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My cordalines are getting too big can I cut them down




If you mean the plant with the brownish leaves growing in the centre, that's not a cordyline, its a Phormium. They don't develop a trunk like cordyline, so reducing their size requires different treatment. You need to dig it up, cut the root ball in half, then replant one section. This will reduce the width, obviously, but won't reduce the height - its now at its optimum height and shouldn't get any taller anyway.

30 Mar, 2014


Well thank you for that the gardener said it was a cordaline it just takes up the garden it don't show the real size on that picture thanks again.

31 Mar, 2014


If the rootball is large (not easy to dig out, but certainly do-able) then you can cut it into more sections and just replant one of those - that way, it'll take longer before you need to do it again.

31 Mar, 2014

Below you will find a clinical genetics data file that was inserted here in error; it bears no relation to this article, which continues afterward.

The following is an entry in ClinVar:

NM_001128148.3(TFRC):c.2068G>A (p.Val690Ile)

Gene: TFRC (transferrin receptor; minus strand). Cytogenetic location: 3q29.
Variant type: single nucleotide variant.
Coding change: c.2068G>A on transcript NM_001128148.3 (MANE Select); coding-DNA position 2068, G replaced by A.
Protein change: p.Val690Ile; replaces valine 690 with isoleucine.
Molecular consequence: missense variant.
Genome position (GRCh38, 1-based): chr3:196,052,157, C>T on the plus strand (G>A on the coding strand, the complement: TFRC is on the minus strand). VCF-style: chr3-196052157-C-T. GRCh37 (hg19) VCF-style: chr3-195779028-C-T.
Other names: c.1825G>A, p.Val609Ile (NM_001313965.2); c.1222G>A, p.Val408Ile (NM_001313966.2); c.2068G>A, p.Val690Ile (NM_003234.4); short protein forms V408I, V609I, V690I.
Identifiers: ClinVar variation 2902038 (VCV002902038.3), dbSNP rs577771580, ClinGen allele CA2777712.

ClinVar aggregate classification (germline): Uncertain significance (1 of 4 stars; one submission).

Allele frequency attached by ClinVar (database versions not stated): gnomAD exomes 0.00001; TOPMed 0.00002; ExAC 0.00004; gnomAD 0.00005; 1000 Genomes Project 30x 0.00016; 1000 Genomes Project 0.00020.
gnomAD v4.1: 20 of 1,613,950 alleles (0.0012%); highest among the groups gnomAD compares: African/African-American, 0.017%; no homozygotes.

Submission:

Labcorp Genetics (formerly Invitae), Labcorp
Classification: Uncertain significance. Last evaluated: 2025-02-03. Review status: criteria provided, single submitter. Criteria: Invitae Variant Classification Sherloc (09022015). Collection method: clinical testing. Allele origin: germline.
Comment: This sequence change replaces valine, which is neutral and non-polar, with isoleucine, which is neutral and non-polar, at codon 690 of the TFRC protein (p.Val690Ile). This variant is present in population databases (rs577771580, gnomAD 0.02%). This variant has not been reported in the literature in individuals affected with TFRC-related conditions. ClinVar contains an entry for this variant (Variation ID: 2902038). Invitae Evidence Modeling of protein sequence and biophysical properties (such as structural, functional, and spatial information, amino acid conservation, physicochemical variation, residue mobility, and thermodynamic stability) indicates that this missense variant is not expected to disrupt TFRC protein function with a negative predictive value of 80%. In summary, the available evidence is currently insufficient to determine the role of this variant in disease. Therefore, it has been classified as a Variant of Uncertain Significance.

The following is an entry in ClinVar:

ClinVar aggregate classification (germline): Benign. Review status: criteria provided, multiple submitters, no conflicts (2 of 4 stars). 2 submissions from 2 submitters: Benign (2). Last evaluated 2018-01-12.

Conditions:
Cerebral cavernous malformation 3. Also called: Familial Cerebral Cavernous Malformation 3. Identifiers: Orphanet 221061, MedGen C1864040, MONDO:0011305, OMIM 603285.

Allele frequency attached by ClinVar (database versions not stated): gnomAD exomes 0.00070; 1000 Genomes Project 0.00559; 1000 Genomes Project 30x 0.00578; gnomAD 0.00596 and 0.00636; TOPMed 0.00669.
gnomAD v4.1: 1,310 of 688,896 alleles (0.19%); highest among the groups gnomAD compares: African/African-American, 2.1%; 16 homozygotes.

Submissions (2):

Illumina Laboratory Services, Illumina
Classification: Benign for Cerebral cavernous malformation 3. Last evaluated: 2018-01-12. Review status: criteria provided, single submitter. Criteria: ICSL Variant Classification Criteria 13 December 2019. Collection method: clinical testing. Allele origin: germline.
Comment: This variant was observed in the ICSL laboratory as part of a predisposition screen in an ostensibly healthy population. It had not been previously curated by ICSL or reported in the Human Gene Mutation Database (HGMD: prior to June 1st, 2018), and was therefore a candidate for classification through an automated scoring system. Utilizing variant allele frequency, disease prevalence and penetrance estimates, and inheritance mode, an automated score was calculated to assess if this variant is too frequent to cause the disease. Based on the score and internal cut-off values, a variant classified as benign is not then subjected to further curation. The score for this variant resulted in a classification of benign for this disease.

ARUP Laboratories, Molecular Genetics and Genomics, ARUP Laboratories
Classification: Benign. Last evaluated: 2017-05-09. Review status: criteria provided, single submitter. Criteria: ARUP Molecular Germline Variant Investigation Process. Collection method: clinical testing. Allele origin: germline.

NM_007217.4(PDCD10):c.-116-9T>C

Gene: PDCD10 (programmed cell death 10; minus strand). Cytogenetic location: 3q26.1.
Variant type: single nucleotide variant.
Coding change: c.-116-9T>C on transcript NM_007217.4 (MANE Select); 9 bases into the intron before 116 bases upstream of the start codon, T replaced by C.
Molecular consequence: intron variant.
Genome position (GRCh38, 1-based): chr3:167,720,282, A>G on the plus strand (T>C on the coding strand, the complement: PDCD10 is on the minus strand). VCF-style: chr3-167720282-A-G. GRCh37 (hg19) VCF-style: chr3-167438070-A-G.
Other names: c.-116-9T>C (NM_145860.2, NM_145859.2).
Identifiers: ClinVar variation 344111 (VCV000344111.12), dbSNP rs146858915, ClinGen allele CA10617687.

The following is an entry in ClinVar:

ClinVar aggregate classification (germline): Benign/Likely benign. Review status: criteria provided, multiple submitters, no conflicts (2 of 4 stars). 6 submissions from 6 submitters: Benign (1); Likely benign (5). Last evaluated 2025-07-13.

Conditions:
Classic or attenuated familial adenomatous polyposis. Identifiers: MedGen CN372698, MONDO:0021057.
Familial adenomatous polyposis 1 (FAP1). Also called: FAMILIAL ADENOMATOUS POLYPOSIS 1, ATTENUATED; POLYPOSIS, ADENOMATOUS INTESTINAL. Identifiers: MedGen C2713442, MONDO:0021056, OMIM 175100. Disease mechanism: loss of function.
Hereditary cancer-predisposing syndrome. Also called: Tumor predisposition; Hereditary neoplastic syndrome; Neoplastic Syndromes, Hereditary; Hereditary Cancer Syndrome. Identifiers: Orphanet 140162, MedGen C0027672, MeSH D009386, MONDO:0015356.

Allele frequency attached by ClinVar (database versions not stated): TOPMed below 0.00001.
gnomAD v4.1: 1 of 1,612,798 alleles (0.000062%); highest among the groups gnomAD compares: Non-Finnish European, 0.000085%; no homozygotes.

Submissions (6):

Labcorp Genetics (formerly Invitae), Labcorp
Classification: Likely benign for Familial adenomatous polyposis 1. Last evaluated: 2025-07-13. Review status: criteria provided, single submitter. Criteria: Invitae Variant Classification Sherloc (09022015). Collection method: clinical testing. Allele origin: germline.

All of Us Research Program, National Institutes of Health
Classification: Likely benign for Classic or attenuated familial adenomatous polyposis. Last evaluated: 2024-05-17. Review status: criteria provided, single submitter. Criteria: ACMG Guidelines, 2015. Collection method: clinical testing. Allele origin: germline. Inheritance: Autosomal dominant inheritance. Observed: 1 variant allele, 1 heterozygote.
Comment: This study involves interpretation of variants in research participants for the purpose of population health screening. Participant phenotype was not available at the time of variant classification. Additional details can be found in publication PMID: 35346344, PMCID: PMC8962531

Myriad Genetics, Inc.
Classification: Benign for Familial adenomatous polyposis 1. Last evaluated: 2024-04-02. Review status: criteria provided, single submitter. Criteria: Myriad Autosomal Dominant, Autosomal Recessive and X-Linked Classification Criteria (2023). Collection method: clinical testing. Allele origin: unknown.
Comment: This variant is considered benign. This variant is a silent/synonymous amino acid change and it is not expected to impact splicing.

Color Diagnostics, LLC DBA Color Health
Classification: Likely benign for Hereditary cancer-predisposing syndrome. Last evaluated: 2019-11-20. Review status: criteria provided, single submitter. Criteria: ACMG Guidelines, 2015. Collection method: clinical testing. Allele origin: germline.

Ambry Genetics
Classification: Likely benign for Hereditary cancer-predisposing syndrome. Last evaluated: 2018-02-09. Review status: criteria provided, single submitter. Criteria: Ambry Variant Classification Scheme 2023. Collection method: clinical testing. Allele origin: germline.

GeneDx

Thanks but it's only been in eighteen months and has got too big so I am going to replace it with a Japanese dwarf acer

31 Mar, 2014


Hi when I replace my phormium will I be able to but my Japanese Acer straight in or will I have to wait a while.

1 Apr, 2014


Provided you remove the roots of the phormium properly, dig over the spot and add some composted materials (garden compost, soil conditioning compost, that kind of thing), let it settle for a few days (up to a week), you can then plant the acer.

2 Apr, 2014


Thank you Bamboo

2 Apr, 2014


I should add that Acers don't like limey soil - neutral to acid is best. If your area has pieris and rhododendron/azalea growing happily in the ground, then the ph will be fine.

2 Apr, 2014


That's good because my soil is acid I do have pieris in my garden cheers for that.

3 Apr, 2014

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